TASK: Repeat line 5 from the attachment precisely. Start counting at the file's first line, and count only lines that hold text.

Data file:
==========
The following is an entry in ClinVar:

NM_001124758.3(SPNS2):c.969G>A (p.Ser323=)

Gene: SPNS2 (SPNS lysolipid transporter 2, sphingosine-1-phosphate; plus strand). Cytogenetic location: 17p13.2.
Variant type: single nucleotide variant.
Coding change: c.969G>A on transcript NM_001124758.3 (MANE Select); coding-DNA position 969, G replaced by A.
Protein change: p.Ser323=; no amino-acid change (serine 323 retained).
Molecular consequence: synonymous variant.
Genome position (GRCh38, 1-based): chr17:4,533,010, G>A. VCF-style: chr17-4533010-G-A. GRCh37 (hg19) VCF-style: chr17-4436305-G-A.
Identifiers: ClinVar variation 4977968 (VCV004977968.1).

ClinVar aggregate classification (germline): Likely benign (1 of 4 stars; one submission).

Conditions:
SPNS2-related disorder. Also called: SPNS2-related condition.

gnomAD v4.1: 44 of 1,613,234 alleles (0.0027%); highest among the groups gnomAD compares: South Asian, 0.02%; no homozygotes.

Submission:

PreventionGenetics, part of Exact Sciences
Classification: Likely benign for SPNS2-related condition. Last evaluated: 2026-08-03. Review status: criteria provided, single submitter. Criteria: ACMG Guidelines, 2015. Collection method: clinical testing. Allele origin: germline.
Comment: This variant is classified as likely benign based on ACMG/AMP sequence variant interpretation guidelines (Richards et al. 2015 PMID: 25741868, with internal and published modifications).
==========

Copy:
Coding change: c.969G>A on transcript NM_001124758.3 (MANE Select); coding-DNA position 969, G replaced by A.